Sciences of the Earth: An Encyclopedia of Events, People, and Phenomena, 1st Edition (e-Book) book cover

Sciences of the Earth

An Encyclopedia of Events, People, and Phenomena, 1st Edition

Edited by Gregory A. Good


938 pages

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Hardback: 9780815300625
pub: 1998-04-01
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The planet as seen by its inhabitants

In two millenia, our knowledge of the planet and its natural laws and forces has undergone remarkable changes--from the religious belief of earth as the center of the universe to the modern astronomers' view that it is a mere speck in the cosmos. Now a first-of-its-kind reference work charts this remarkable intellectual progression in our evolving perception of the earth by surveying the history of geology, geography, geophysics, oceanography, meteorology, space science, and many other fields.

Covers human understanding of the Earth in various times and cultures

The Encyclopedia traces our understanding of the earth and its functioning throughout history, summarizing historical explanations of earthly occurrences, including explanations with no scientific basis. It presents the latest facts and theories, explains how our understanding of the earth has evolved, and shows why many outrageous and fanciful earlier ideas were accepted in their time. The coverage explores the physical phenomena that inform our knowledge, starting at the earth's core and extending outward through the mantle, crust, oceans, and atmosphere to the magnetosphere and beyond.

Charts the evolution of our perceptions

The primary focus of the Encyclopedia is the history of the study of the earth. It also discusses the institutions that advanced and shaped science and probes the interplay between science, practical applications, and social and political forces. The result is a unified historical overview of the earth across a wide canvas of time and place, from antiquity to the space age. Its wide-ranging articles summarize subjects as diverse as geography and imperialism, environmentalism, computers and meteorology, ozone formation theories since 1800, scientific rocketry, the Scopes trial, and much more.

Special Features

Shows how diverse disciplines, from geology to space science, fit together in a coherent view of the earth * Explains earlier ideas and theories in the context of the beliefs and scientific knowledge of their time * Spotlights important institutions that have shaped the history of science * Explores relationships between science, practical applications, and sociopolitical concerns * Provides a subject index and an index of scientists with birth/death dates


Easy-to-understand essays by experts in the field

Tracing the history of the oldest science from the ancient world to the space age, this encyclopedia begins with a brilliant synopsis of the development of astronomy from preliterate cultures to the present and ends with the biography of the pioneer astrophysicist Fritz Zwicky. Requiring no advanced knowledge of mathematics or physics it brings together current scholarly thinking and the state of the art of astronomy in over 300 carefully researched and easy-to-grasp essays-each written and signed by an expert.

Covers key fields, individuals, and institutions

Major entries explore the historical development of the major fields of astronomy: astrophysics, celestial mechanics, solar system astronomy, and the study of variable stars, comets, double stars, and nebulae. Experts discuss the growth of astronomy in nations and regions: United States, Latin America, Japan, Australia, New Zealand. There are biographies of important individuals and histories of landmark institutions.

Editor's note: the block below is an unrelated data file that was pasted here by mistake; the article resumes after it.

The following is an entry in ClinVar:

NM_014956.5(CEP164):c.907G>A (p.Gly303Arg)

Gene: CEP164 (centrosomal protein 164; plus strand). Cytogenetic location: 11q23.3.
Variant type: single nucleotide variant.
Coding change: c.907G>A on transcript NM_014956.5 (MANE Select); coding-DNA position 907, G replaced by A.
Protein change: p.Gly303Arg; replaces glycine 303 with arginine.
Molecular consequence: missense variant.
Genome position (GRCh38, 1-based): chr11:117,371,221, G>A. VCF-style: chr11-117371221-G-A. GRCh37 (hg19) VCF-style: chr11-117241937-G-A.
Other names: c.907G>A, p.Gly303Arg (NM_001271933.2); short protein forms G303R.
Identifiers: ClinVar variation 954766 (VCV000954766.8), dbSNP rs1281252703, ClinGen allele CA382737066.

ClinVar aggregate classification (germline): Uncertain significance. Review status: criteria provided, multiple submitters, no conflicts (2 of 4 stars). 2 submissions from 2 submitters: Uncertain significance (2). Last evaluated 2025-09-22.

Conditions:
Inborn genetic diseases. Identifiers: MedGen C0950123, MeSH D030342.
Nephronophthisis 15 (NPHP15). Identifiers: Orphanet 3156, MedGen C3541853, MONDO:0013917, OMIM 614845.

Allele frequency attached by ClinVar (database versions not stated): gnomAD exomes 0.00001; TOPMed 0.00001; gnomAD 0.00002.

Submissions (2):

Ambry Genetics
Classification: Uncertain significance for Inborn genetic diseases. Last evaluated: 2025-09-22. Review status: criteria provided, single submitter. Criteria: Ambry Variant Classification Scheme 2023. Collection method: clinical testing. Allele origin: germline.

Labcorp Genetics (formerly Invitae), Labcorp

The work of top instrument experts

Illustrated entries by leading experts on the development of astronomical instrumentation range from the astrolabe to the Hubble Space Telescope. Historians of science discuss important topics in the social history of astronomy, such as the history of amateurs, literature and astronomy, women in astronomy, astronomy and the Roman Catholic Church, and the search for extraterrestrial intelligence.

Special features:

Covers astronomy from early cultures to the present * Includes more than 300 authoritative essays * Contains biographies of important individuals and histories of landmark institutions * Explores the historical development of the major fields of astronomy * International entries chart astronomy in Latin America, Japan, Australia, New Zealand, and the United States * Main Selection of the Astronomy Book Club

Entries cover five categories:

Historical overviews (calendars, telescopes) * Observatories (Royal Greenwich Observatory, Paris Observatory) * Regional contexts (England, France, China) * Social history (women in astronomy, Copernican Revolution) * Biographies (Euler, Lindblad, Newton )

Table of Contents

A sampling of the coverage

Airglow * Chemical Revolution * Computers and Meteorology * Conservation of Natural Resources * Continental Drift and Plate Tectonics * Cosmic Rays, Early History * Dendrochronology * Dowsing * Earth in Decay * Economic Geology * Expanding Earth Theories * Foucault's Order of Things * Geological Astronomy * Geophysics in Australia * Ice Ages * Masons and the Earth * Novel Facts * Petroleum in America * Radioactivity in the Earth * Sacred Theory of the Earth * Scopes Trial * Sedimentology * Solar Wind * Storms and Cyclones * Tides Before Newton * Verlikovsky's Worlds in Collision * Women in Paleontology * Woods Hole Oceanographic Institute

About the Editor

Gregory A. Good is Associate Professor in the History Department at West Virginia University.

Subject Categories

BISAC Subject Codes/Headings:
HISTORY / General